|Billy Ray Pemberton with two firefighters, a pile of buckets, shovels and rakes in his pickup, Big Spring, July 25, 2014|
|Applying a truckload of water in the distance to some of the burned areas on Friday July 25, 2014|
|Burned stalks of wildflowers and sedge grass in the wildflower field, Big Spring, Friday July 25, 2014|
What is lost is the groundbreaking work to some extent that was going on in this field by Jim Flood and Tim Dalbey. Earlier in the week it was discussed not to mow this area so that late summer and fall blooming species of plants could be identified. This area had been yielding many plants that had not been documented in Dallas County for decades or were absent from records altogether. It is a great sense of loss that the work going on here will be curtailed till another growing season.
Unknown is the extent of the damage. Poking around under the soil surface it appears that there is good moisture just under the surface and hopefully root systems and dormant seeds were not affected.
|Big Spring's clasping coneflower field as it looked July 25, 2014|
|Paul White, City of Dallas Trinity Watershed Management riding the back of a water truck at Big Spring July 25, 2014|
|Big Spring's mighty Bur Oak towers high above the first run of a managed mowing plan at Big Spring. Looking south.|
One man, Billy Ray Pemberton, has mowed this land for many years on his own dime and using his own equipment. For the last ten years it has been a near solo effort by him. The overall management plan should build upon his decades of work here and be used as a touchstone for the future.
In the winter 2013-2014 the Lewisville Aquatic Ecosystem Research Facility was contracted by the City of Dallas to develop a plan with citizen input for the aquatic and outfall aspects of Big Spring. This past week in late July, we learned that LAERF would also work on a mowing plan for Big Spring which surprised a few of us. Citizen input continues into August on that front.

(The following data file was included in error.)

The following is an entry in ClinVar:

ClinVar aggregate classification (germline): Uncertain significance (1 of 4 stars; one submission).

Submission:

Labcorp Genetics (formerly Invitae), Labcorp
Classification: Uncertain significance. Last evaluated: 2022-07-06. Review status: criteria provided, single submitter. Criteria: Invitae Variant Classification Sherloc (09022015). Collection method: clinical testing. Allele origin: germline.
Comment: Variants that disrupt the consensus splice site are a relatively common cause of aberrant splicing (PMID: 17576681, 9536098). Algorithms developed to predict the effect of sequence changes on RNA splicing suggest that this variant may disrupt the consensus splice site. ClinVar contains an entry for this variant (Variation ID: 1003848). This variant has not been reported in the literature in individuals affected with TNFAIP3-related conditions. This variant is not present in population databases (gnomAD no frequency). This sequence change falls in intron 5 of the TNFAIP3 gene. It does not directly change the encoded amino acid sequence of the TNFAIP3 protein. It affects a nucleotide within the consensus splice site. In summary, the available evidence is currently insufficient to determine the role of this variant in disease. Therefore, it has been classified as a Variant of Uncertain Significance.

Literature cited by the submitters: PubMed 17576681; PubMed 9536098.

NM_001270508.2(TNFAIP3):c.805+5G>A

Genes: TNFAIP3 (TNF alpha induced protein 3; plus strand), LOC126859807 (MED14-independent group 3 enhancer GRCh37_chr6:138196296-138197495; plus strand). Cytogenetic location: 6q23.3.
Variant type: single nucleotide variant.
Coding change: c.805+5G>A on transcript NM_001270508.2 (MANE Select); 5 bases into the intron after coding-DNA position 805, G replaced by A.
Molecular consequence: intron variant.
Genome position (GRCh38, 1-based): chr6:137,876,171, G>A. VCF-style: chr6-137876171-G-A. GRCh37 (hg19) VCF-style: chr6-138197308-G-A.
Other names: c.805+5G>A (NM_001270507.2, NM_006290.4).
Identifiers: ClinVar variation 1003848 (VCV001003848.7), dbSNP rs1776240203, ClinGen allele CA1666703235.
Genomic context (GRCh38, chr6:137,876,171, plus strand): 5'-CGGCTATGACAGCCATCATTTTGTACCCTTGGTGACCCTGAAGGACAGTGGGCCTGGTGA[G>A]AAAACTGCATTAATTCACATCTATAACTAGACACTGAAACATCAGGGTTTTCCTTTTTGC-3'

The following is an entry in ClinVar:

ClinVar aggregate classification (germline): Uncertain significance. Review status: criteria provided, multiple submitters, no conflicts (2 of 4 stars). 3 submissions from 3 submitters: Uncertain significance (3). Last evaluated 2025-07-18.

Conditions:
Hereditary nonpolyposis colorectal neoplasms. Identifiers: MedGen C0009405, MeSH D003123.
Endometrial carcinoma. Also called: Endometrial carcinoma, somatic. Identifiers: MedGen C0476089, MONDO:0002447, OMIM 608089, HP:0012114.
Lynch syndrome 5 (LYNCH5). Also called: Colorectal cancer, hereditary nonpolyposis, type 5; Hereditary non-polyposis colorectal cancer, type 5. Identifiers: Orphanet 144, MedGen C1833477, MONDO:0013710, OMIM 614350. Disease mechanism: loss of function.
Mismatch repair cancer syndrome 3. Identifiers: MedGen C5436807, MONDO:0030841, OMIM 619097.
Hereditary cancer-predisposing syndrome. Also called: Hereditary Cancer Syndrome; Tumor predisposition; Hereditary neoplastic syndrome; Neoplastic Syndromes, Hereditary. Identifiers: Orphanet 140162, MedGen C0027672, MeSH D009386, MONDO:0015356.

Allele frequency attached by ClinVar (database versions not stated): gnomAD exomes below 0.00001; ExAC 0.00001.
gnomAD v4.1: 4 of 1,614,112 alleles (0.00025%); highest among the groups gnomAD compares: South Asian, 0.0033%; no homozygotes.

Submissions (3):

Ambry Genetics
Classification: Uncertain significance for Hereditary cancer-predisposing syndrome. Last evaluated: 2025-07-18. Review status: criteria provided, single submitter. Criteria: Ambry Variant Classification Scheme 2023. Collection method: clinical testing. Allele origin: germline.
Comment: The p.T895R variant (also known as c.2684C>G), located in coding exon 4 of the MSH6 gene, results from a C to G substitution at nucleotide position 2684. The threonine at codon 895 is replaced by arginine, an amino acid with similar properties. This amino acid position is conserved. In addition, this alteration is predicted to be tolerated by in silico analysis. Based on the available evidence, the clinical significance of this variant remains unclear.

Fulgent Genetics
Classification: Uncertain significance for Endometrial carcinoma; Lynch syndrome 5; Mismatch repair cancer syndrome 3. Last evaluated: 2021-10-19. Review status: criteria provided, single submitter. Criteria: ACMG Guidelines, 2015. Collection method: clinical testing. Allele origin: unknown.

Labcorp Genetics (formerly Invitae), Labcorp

|A native hibiscus blooms on the edge of the mowing area at Big Spring. In the background is the historic Bur Oak and the spring itself|
|Mowing at Big Spring is hoped to create buffer zones along the outfall of the spring water and help smaller tree seedlings repopulate the area back into a native bottomland|
The management ideas for Big Spring will be adaptive and flexible inside the framework of what will hopefully become an official Dallas Landmark. The process began a year ago and is working through City Hall. Getting from here to that goal requires lots of planning and restructuring of how forested lands are managed.
One such component of that is mowing. Prescribed at one foot high, the bat wing mower from the City of Dallas made easy work of the wildflower zones and grassy areas above and below Big Spring. See video below for a sample, mowing in the lower area near the spring outfall and the second part of the clip is mowing up near the lone mesquite tree on the terrace:
Mowing distributes seeds(both good and bad) from plants. This emulates natural processes and often stimulates new growth the following year. It will be interesting to see how this fresh mowed area plays out next year.
|The mowed buffer zone wildflower area above Big Spring July 25, 2014|